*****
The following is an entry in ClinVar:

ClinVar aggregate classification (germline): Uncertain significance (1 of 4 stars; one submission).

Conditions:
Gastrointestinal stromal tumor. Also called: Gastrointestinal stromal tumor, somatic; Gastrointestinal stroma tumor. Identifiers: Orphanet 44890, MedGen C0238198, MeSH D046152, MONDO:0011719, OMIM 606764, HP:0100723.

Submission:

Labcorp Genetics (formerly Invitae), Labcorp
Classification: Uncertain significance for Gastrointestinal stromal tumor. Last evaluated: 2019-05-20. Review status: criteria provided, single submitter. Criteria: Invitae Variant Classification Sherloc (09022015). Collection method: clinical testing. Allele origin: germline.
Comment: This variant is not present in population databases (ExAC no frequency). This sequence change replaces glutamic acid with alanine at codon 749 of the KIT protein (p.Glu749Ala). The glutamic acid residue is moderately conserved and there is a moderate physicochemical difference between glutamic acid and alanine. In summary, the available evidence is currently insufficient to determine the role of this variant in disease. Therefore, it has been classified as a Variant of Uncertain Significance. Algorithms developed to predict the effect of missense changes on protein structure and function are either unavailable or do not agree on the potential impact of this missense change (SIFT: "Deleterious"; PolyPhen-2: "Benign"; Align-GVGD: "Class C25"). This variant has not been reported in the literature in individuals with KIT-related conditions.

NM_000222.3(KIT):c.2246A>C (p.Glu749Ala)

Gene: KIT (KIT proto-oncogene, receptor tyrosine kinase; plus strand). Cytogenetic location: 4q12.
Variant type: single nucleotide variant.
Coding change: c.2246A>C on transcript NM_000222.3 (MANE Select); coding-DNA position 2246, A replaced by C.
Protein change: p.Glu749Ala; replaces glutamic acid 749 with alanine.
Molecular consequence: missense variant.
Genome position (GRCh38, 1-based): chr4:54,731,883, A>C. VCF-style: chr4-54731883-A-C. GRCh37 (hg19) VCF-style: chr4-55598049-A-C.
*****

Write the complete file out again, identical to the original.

The following is an entry in ClinVar:

ClinVar aggregate classification (germline): Uncertain significance (1 of 4 stars; one submission).

Conditions:
Gastrointestinal stromal tumor. Also called: Gastrointestinal stromal tumor, somatic; Gastrointestinal stroma tumor. Identifiers: Orphanet 44890, MedGen C0238198, MeSH D046152, MONDO:0011719, OMIM 606764, HP:0100723.

Submission:

Labcorp Genetics (formerly Invitae), Labcorp
Classification: Uncertain significance for Gastrointestinal stromal tumor. Last evaluated: 2019-05-20. Review status: criteria provided, single submitter. Criteria: Invitae Variant Classification Sherloc (09022015). Collection method: clinical testing. Allele origin: germline.
Comment: This variant is not present in population databases (ExAC no frequency). This sequence change replaces glutamic acid with alanine at codon 749 of the KIT protein (p.Glu749Ala). The glutamic acid residue is moderately conserved and there is a moderate physicochemical difference between glutamic acid and alanine. In summary, the available evidence is currently insufficient to determine the role of this variant in disease. Therefore, it has been classified as a Variant of Uncertain Significance. Algorithms developed to predict the effect of missense changes on protein structure and function are either unavailable or do not agree on the potential impact of this missense change (SIFT: "Deleterious"; PolyPhen-2: "Benign"; Align-GVGD: "Class C25"). This variant has not been reported in the literature in individuals with KIT-related conditions.

NM_000222.3(KIT):c.2246A>C (p.Glu749Ala)

Gene: KIT (KIT proto-oncogene, receptor tyrosine kinase; plus strand). Cytogenetic location: 4q12.
Variant type: single nucleotide variant.
Coding change: c.2246A>C on transcript NM_000222.3 (MANE Select); coding-DNA position 2246, A replaced by C.
Protein change: p.Glu749Ala; replaces glutamic acid 749 with alanine.
Molecular consequence: missense variant.
Genome position (GRCh38, 1-based): chr4:54,731,883, A>C. VCF-style: chr4-54731883-A-C. GRCh37 (hg19) VCF-style: chr4-55598049-A-C.